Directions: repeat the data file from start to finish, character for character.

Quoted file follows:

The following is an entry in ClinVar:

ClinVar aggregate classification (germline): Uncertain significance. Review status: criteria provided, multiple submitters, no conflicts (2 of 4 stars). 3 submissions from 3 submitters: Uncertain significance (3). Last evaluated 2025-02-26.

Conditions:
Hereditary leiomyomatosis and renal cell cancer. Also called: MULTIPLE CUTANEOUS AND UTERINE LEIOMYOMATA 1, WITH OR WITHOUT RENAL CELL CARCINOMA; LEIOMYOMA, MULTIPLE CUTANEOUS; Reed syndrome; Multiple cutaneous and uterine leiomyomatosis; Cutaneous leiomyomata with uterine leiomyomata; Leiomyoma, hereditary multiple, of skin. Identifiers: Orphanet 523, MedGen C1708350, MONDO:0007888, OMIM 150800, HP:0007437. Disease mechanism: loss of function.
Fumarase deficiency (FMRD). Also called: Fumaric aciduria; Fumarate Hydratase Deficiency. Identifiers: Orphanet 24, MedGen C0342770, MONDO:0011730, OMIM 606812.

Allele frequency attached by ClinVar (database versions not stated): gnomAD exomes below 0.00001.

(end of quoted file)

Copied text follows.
The following is an entry in ClinVar:

ClinVar aggregate classification (germline): Uncertain significance. Review status: criteria provided, multiple submitters, no conflicts (2 of 4 stars). 3 submissions from 3 submitters: Uncertain significance (3). Last evaluated 2025-02-26.

Conditions:
Hereditary leiomyomatosis and renal cell cancer. Also called: MULTIPLE CUTANEOUS AND UTERINE LEIOMYOMATA 1, WITH OR WITHOUT RENAL CELL CARCINOMA; LEIOMYOMA, MULTIPLE CUTANEOUS; Reed syndrome; Multiple cutaneous and uterine leiomyomatosis; Cutaneous leiomyomata with uterine leiomyomata; Leiomyoma, hereditary multiple, of skin. Identifiers: Orphanet 523, MedGen C1708350, MONDO:0007888, OMIM 150800, HP:0007437. Disease mechanism: loss of function.
Fumarase deficiency (FMRD). Also called: Fumaric aciduria; Fumarate Hydratase Deficiency. Identifiers: Orphanet 24, MedGen C0342770, MONDO:0011730, OMIM 606812.

Allele frequency attached by ClinVar (database versions not stated): gnomAD exomes below 0.00001.